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The Louisiana Purchase
J.D. Reed
July 22, 1974
What hath sport wrought? What has the state bought? Rising the heart of New Orleans, the Superdome may be a megastructure in the shape of the future or a monument to an era that soon might be past
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July 22, 1974

The Louisiana Purchase

What hath sport wrought? What has the state bought? Rising the heart of New Orleans, the Superdome may be a megastructure in the shape of the future or a monument to an era that soon might be past

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The NASA-like planning seems to have provided for almost everything except those suffering from acrophobia. Walking up ramps to the highest seat will require the fortitude of a stunt man—the top row is 168 vertical feet from the playing surface—and walking back down will require an act of faith. The highest tier of seats is pitched at a breathtaking 34�. This was necessary for the best football viewing. The seats have straight backs and sturdy arms for a "maximum security profile." The television camera may pick up row upon row of white knuckles and pale faces when it scans what in times past would be the bleachers. Such normal activities as holding a GO SAINTS! sign with both hands would be foolhardy. But demonstrations of fervor may be unnecessary with four 90-foot scoreboards ringing the Dome with exploding matrix-lighting side effects. Those who savor the notion of human error will be pleased to hear it was discovered recently that some 2,500 spectators in the Dome—among them guests in the box suites—can see no scoreboard whatsoever. A quarter of a million dollars will be spent to remedy the situation.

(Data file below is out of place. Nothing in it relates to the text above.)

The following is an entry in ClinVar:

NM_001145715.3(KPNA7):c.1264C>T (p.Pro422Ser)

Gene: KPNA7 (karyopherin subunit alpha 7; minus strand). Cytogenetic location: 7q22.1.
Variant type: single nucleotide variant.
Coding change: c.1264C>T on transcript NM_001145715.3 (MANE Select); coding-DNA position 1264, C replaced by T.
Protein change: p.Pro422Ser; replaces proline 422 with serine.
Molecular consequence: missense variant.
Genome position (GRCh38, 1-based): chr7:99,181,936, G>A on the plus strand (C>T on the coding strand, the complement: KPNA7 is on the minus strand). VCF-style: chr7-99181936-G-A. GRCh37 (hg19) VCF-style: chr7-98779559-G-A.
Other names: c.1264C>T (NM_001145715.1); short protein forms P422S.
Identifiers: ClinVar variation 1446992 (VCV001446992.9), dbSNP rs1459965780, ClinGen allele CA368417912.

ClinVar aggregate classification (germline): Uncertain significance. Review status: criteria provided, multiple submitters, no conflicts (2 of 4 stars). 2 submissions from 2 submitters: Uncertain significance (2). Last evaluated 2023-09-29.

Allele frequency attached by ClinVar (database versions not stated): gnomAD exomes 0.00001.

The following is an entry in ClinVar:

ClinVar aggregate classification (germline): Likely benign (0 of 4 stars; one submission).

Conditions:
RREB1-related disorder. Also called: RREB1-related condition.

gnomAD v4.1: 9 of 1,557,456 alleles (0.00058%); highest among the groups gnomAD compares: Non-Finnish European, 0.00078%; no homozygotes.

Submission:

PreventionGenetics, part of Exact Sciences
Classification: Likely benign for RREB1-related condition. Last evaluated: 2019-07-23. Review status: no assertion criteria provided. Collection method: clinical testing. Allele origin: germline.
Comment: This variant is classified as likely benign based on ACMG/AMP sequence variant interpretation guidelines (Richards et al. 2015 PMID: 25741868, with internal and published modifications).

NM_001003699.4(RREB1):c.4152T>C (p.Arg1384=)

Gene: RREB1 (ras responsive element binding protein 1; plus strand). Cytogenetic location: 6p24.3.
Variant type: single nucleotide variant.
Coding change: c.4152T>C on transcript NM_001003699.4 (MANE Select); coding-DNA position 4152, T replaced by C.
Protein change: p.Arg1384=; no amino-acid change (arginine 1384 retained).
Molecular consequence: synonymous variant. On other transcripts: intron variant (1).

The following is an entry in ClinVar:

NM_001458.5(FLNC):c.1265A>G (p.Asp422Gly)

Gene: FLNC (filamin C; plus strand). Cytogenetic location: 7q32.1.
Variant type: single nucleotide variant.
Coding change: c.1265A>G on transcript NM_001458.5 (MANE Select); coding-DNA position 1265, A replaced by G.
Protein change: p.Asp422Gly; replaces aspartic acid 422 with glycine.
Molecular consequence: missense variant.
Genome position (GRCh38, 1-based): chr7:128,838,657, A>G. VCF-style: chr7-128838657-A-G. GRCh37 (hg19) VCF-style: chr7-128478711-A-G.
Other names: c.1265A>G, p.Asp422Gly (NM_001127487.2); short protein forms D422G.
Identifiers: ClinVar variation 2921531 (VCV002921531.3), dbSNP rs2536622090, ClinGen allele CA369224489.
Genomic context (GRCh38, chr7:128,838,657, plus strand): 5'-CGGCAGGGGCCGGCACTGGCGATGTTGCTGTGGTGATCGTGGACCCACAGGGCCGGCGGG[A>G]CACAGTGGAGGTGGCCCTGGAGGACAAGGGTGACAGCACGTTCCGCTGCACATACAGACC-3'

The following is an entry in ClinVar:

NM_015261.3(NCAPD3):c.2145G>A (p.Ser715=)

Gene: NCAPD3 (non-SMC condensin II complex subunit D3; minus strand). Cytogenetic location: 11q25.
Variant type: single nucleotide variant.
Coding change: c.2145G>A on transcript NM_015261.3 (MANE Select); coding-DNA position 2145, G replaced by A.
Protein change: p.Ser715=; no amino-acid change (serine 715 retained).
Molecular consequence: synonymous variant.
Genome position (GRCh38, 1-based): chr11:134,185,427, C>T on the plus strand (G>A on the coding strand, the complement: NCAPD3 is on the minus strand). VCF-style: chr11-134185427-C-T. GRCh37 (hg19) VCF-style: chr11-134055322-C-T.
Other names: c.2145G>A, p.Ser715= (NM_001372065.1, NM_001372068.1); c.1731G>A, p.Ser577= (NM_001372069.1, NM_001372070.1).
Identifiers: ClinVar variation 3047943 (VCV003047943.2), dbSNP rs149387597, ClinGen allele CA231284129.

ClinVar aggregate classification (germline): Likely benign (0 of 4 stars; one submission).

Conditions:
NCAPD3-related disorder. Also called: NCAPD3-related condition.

The Superdome, like the Astrodome before it, will be a tourist attraction even if not so much as a game of marbles is played there. Tourism is Louisiana's second largest industry, lagging only behind its port operations, and the Dome Commission knows it can benefit from just the right mixture of sport and convention usage. It is a juggling act that requires grit. Ben Levy, the executive director of the Dome, is at the same time charged with negotiating the Saints' rental contract and planning the 1981 National School Boards meeting. "Sometimes I put on a hard hat and walk out on the 50-yard line and look around," he says. "I tell myself, 'Levy, you'd better run.' " If Ben's job is a challenge, he also sees the Dome as one. "Go ahead, world. Top this," he says defiantly.

One event already contracted for is that humid slice of Americana, Mardi Gras. One krewe (a private social club) of Mardi Gras, Bacchus, which has already "nationalized" its parade with guest kings like Bob Hope and Jim Nabors, plans to end its parade in the Superdome. Blaine Kern, a member of Bacchus and the designer and builder of its spectacular Mardi Gras floats, has wild plans. "We've already started building a life-size model of the Statue of Liberty to be assembled in the Dome during the two weeks of Mardi Gras," he says. "It is made of cloth and papier-m�ch�. And the floats! After they travel through the narrow streets they'll open like peacocks in the Dome."